Canton Jura was born thirty-five years after a bitter struggle that divided the people of the area, leaving half of them in the new canton and the other half in canton Bern. An upcoming vote could see the area reunited.
The passions have died down, and the two sides are talking to each other, but as swissinfo.ch discovered, no one really expects the three southern districts to join canton Jura.
Moutier, a normal Tuesday in October. It’s 12.30pm and the centre of town is practically deserted. The cold, grey weather does little to encourage a stroll around this small industrial town of 7,000 souls located in canton Bern, just on the border of canton Jura.
There are a few posters announcing the forthcoming vote, but there is little apparent excitement.
Moutier embodies many of the tensions associated with the Jura question: it voted by a whisker to remain in canton Bern after three popular votes that inflamed the region during the early 70s. Since 1982, a majority of communal authorities have been separatists.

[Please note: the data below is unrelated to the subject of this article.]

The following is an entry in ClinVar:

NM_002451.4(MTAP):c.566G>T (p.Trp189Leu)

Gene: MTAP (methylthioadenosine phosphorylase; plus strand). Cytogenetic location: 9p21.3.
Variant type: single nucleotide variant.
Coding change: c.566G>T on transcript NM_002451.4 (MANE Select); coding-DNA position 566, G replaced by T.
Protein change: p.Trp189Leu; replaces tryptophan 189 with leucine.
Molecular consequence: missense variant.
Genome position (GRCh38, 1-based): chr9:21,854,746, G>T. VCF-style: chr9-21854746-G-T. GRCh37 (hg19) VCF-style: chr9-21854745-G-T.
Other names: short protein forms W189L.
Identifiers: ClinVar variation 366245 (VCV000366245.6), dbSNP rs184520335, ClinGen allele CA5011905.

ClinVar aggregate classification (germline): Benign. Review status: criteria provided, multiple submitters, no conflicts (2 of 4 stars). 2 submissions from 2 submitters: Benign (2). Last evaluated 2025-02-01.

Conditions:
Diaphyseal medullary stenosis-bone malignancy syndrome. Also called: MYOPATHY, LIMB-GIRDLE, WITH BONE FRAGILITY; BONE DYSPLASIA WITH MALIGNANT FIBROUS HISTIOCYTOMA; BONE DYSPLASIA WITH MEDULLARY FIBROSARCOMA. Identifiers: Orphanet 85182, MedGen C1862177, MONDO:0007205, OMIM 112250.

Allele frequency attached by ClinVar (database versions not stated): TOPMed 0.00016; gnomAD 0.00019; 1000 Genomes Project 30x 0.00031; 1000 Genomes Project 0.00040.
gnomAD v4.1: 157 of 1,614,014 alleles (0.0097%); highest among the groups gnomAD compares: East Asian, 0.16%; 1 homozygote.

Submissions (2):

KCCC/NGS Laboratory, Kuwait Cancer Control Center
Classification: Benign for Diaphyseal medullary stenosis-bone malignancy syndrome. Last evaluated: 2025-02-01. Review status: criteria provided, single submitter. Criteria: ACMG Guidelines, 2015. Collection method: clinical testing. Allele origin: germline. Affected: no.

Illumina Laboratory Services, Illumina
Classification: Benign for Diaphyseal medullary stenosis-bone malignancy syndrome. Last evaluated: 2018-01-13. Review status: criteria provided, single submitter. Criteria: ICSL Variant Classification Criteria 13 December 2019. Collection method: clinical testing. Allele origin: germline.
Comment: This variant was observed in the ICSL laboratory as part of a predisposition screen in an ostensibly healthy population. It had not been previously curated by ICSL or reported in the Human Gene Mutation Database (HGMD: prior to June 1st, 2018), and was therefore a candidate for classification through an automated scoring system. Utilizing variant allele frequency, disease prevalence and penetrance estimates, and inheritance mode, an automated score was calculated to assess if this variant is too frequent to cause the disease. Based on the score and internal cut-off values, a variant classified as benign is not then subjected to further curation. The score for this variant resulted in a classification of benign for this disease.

The town’s mayor of 19 years, Maxime Zuber, is a member of the Autonomous Social Democratic Party, which split off from the official Jura section of the Social Democratic Party which remained steadfastly loyal to canton Bern.
In a consultative vote in 1998, the residents of Moutier once again rejected, by just 48 votes, joining canton Jura.
If the districts of the Bernese Jura as a whole vote “no” to joining canton Jura on November 24 – a scenario widely predicted by polls and observers – the individual communes will have the option of requesting a transfer to the other canton.
Marked lack of interest